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Fri, May 02, 2008 - Page 10 News List

Brazilian stocks soar on S&P debt rating upgrade

AP , SAO PAULO

Brazil celebrated a landmark improvement in its debt rating on Wednesday, as Standard & Poor?? Ratings Services (S&P) issued a long awaited-upgrade that sent Brazilian stocks soaring.

The move to investment grade status represents a key benchmark in the booming nation?? economic transformation, signaling that Brazil is now officially recognized as a safe place for investors to park money. Strong foreign investment could increase as a result even as the rest of the world suffers financial jitters.

??razil is entering into the club of the most respected nations,??Brazilian Finance Minister Guido Mantega said.

Brazilian President Luiz Inacio Lula da Silva called it ?? conquest by the Brazilian people they??e been waiting for many, many years.??

S&P?? announcement comes just two months after Latin America?? largest country emerged as a net foreign creditor, prompting the Central Bank to declare Brazil?? debt crisis over.

??he upgrades reflect the maturation of Brazil?? institutions and policy framework, as evidenced by the easing of fiscal and external debt burdens and improved trend growth prospects,??S&P credit analyst Lisa Schineller said in a statement announcing the rating boost.

Brazil?? benchmark Ibovespa stock market index jumped 6.3 percent on the news, closing at a record 67,869.

The Brazilian real also rose sharply against the US dollar.

Central Bank President Henrique Meirelles said it illustrated the newfound stability of Brazil?? once notoriously volatile economy.

Brazil defaulted on its debt and declared a moratorium on debt payments in the 1980s, but predictable monetary policy and steady growth in recent years have most experts calling the boom-and-bust economic cycles a thing of the past.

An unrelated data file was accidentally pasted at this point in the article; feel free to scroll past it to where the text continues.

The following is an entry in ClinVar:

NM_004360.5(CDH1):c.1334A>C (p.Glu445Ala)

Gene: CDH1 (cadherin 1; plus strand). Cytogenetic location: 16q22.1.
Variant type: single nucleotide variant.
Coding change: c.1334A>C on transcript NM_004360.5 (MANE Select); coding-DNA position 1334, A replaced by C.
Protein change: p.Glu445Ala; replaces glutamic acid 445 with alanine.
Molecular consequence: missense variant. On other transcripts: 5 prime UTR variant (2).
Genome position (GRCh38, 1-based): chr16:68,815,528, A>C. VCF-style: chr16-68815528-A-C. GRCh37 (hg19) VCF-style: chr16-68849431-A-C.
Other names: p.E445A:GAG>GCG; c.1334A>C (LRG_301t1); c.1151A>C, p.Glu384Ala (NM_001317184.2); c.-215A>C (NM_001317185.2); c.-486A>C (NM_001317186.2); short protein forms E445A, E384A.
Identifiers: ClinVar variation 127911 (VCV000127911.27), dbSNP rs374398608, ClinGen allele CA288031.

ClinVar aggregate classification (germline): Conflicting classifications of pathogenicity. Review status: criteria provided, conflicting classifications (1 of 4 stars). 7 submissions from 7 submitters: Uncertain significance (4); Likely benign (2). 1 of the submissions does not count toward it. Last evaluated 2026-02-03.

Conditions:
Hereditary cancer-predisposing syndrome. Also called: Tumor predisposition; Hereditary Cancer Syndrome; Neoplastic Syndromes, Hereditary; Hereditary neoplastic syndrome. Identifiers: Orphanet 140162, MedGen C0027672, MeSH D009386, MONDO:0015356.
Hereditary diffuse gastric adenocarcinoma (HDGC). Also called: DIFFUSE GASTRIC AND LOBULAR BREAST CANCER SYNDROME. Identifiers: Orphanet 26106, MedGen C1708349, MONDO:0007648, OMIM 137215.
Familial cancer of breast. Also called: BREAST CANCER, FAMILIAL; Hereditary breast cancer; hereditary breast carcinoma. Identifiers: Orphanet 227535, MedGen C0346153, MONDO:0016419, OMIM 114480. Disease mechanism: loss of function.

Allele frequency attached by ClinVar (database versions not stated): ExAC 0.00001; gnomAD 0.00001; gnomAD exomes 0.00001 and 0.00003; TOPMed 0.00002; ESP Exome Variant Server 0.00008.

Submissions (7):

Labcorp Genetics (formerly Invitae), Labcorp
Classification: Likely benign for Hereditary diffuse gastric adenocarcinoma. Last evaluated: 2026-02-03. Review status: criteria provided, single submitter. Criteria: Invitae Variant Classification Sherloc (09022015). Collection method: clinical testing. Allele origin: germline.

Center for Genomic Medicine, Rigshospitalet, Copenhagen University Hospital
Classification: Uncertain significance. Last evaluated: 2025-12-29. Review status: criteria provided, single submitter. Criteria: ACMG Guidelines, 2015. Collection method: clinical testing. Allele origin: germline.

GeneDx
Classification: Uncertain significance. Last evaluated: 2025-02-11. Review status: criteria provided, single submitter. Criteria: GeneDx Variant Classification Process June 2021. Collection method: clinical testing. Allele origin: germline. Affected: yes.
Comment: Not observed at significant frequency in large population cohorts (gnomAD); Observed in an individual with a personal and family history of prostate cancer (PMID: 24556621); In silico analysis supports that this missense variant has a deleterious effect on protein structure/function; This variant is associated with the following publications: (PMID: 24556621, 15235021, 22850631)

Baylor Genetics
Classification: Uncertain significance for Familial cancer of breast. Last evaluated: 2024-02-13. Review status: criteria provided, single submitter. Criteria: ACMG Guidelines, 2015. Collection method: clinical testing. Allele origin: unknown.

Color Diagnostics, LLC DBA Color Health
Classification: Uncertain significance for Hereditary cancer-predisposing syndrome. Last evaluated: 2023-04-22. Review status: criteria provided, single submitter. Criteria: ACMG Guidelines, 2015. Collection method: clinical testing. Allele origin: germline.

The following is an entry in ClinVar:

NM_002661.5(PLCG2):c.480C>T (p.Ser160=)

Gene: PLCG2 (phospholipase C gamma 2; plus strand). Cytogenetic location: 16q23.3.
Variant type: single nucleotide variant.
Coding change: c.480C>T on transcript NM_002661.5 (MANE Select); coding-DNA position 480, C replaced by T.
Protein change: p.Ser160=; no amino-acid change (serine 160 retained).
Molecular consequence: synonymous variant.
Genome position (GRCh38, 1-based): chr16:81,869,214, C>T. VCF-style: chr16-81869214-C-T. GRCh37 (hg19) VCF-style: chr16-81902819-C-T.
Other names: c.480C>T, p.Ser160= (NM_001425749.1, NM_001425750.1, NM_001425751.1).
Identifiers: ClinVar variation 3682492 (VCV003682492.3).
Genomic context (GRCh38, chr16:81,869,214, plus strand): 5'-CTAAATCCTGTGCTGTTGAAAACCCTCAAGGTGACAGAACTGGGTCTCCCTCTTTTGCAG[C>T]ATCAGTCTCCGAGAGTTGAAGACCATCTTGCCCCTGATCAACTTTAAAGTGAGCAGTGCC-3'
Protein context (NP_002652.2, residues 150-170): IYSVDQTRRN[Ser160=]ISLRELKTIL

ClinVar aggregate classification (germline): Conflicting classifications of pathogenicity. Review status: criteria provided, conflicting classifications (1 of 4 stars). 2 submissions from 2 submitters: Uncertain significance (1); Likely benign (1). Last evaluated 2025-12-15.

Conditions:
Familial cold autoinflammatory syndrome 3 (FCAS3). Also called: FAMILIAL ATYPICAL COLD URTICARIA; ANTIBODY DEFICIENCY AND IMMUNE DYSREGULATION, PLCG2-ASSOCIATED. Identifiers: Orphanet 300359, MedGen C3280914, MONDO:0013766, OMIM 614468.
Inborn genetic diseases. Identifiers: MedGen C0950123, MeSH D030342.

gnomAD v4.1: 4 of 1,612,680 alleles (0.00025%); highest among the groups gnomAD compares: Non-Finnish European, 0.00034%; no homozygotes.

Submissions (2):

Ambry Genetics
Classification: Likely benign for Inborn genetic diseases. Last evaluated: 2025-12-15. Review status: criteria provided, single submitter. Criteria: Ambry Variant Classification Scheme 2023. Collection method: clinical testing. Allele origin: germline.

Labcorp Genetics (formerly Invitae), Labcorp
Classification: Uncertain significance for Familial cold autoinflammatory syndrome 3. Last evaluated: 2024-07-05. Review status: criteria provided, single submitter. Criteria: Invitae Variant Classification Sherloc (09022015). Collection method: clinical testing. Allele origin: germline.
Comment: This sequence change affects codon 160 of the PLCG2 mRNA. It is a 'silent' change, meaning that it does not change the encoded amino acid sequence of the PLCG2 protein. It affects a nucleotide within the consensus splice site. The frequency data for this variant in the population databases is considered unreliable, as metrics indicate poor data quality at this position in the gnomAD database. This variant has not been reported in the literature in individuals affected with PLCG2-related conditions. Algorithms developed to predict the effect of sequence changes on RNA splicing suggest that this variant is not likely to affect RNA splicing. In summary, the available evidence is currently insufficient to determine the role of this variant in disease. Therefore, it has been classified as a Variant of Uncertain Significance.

Brazil is also riding on a boom in demand for beef, iron ore, soy and other key exports.

Its trade surplus came in at US$40 billion last year, and international reserves nearly tripled from US$64 billion in 2003 to US$188.2 billion in February, the Central Bank said.

Coupled with rising foreign investment and high domestic interest rates, net currency inflows reached a record US$87.5 billion last year.

Brazilian companies are also raking in record profits as businesses take out loans to expand and droves of consumers buy new cars and homes on credit.

While Moody?? Investors Service and Fitch Ratings still rate Brazilian debt at one notch below investment grade, the S&P upgrade is a huge victory for Silva. When he was elected in 2002, some investors predicted the once-radical union leader would wreck the economy.

Instead, Silva surprised financial players and angered his leftist base by sticking to an orthodox monetary policy. This brought bigger corporate profits, but also helped the poor by reducing inflation and creating more jobs in the nation of nearly 190 million.

Brazil now appears on track for sustained economic growth of between 4 percent and 4.5 percent, following gains of 5.7 percent last year, Schineller said.

Despite a global credit crunch, this ??aturing growth outlook??makes Brazil an attractive investment option, S&P said, noting that direct foreign investment is on track to match last year?? US$34.6 billion record.

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